5 Thing ThursdayYesterday I wrote about the 100 Books meme going around on Facebook. Sadly, I’ve only read 26 of them, which is nothing to write home about. But I think I deserve credit for reading some great books that were not on the “BBC” list. Today I add five books I’ve read that should be on the list. Feel free to agree or disagree, and to add your own forgotten five.

Here are mine:

The Iliad, and The Odyssey, by Homer: No, not Homer Simpson – Homer, the famous poet of ancient Greece. These are of course two separate books, but if the “BBC” can list all the Harry Potter series as one entry, then I can list these two classics by Homer under one banner. It give me more room to add more books. I have always been a fan of mythology, which the epics surrounding the Trojan War are steeped in. I think there is great value in reading old classics – they provide much of the common foundation for what is written (and often taken for granted) today.

Adventures of Huckleberry Finn, by Mark Twain: This is the seminal work of arguably the seminal American author. How could it not be on the list of 100? Do you mean to tell me the Adventures of Huckleberry Finn will have less of a lasting impact than The Da Vinci Code? Get real. Don’t get me wrong, I really enjoyed the Code, but in the hierarchy of works of merit there is no comparison. (I could pick many other books on the list that could be booted in deference to Huckleberry Finn rather than the Code). I first read this as a young boy and relished the adventure. It was not until later that I fully understood the deeper social commentary which was its whole point.

The Well At the World’s End, and The Wood Beyond the World, by William Morris: These two fantasy novels, dating from the 1890s, are fundamental building blocks in the realm of high fantasy. Tolkien, and many others, got inspiration from Morris and his works. I read these in the 1970s after reading The Lord of the Rings. While I still prefer Tolkien, I think these two are must reads both for fans of and authors in the fantasy genre.

The Once and Future King by T. H. White: Hello? BBC, ever hear of a little something called the Arthurian Legend? While T. H. White did not father the Arthurian legend he certainly cemented it into modern literary tradition. I’m a little stunned it does not appear on the Facebook meme, nor on any of the other lists of 100 I’ve looked at. (It did appear at place 198 on The Big Read.) The Little Prince beats out The Once and Future King? You have got to be kidding me.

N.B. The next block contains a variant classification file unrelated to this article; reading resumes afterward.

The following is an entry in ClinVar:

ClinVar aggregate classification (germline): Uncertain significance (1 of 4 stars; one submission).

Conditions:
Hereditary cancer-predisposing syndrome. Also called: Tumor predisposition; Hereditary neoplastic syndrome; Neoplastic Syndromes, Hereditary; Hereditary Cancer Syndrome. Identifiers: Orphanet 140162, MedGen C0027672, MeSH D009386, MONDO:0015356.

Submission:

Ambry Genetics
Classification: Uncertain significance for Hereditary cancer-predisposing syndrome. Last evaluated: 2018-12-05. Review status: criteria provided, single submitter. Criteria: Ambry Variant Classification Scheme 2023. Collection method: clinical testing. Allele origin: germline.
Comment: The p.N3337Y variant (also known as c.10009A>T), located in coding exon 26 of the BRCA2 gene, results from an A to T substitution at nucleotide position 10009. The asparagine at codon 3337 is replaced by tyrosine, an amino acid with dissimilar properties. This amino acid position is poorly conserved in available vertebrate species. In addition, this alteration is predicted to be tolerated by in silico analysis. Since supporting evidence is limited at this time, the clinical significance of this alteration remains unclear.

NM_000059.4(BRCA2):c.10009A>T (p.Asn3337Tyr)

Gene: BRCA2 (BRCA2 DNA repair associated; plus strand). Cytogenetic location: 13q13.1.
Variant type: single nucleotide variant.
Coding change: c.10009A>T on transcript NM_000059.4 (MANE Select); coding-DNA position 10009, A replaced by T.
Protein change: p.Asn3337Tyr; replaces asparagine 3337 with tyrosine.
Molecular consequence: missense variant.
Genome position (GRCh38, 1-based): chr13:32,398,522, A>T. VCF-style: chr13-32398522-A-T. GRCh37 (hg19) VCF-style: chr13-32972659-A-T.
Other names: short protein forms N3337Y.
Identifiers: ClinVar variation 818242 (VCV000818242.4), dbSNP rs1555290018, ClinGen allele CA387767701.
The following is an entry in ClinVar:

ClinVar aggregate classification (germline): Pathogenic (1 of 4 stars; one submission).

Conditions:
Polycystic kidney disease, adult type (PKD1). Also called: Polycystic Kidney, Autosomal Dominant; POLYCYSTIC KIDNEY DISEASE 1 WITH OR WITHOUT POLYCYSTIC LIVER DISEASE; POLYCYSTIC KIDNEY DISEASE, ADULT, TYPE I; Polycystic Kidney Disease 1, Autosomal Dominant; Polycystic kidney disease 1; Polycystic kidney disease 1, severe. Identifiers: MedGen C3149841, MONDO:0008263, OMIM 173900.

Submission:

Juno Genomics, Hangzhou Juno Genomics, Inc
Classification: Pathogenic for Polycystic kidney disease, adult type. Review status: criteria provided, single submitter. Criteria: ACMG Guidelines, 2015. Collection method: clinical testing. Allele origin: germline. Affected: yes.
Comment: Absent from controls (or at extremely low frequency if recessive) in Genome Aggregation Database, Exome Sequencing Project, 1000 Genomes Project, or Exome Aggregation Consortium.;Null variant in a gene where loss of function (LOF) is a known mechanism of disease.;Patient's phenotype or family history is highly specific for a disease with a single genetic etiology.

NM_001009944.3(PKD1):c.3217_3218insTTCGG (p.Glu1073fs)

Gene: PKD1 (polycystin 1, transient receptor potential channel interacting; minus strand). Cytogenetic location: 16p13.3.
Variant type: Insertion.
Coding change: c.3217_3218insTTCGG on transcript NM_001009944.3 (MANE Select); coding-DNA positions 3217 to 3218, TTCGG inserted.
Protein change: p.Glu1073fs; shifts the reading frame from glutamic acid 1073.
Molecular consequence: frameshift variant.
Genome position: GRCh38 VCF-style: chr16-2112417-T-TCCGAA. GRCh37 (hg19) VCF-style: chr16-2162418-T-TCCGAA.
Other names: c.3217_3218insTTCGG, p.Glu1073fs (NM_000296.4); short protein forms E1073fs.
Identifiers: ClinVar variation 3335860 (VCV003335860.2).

So hard to pick #5 – I still have many that probably deserve mention. But I have to pick one.

Ivanhoe by Sir Walter Scott: I am ashamed to admit that Ivanhoe is one of those “classic” novels I avoided like the plague in my youth simply because it was a classic. In my rebellious youth I did not want to read things I was supposed to read – I was convinced they would be boring (which is why I did not truly discover Dickens until I was in my early 50s). Once I finally got around to reading Ivanhoe I kicked myself for having put it off. What a great story, and probably just a little dangerous for its time. Like Huck Finn, there was a lot of social commentary in this book. I highly recommend it.

There you have it. My five top picks of books that should have been in the Facebook meme but were left out. What do you think? Good choices? Bad? Do you have others to suggest? Let me know. I might discover some great new reads.


There is a meme going round on Facebook about the top 100 books the BBC thinks you should have read and their supposed belief that most folks have only read six of them. Doubting the provenance of the stated meme, and being the nerd that I am, I armed myself with Google to try and ascertain the validity of its origin. After my exhaustive search (it lasted all of 15 or 20 minutes – am I exhausted) I have determined that while this is a fun meme, and one I fully intend to pass on, it probably did not originate from the BBC – at least not in its current form.

The list seems to be a hodgepodge (god, I love that word) of several lists. Karina, at The Guiri Dispatches,  speculates it may have originated as a variation on the 2003 BBC’s Big Read project (which was a listener’s/reader’s poll). One of her readers counters that the list may be a mutant (my word, not theirs) of the March 2007 book list from the Guardian – Books You Can’t Live Without: the Top 100. (By the way, I have not read all 100 on the Guardian list and am still living, so there might be something wrong with their list.)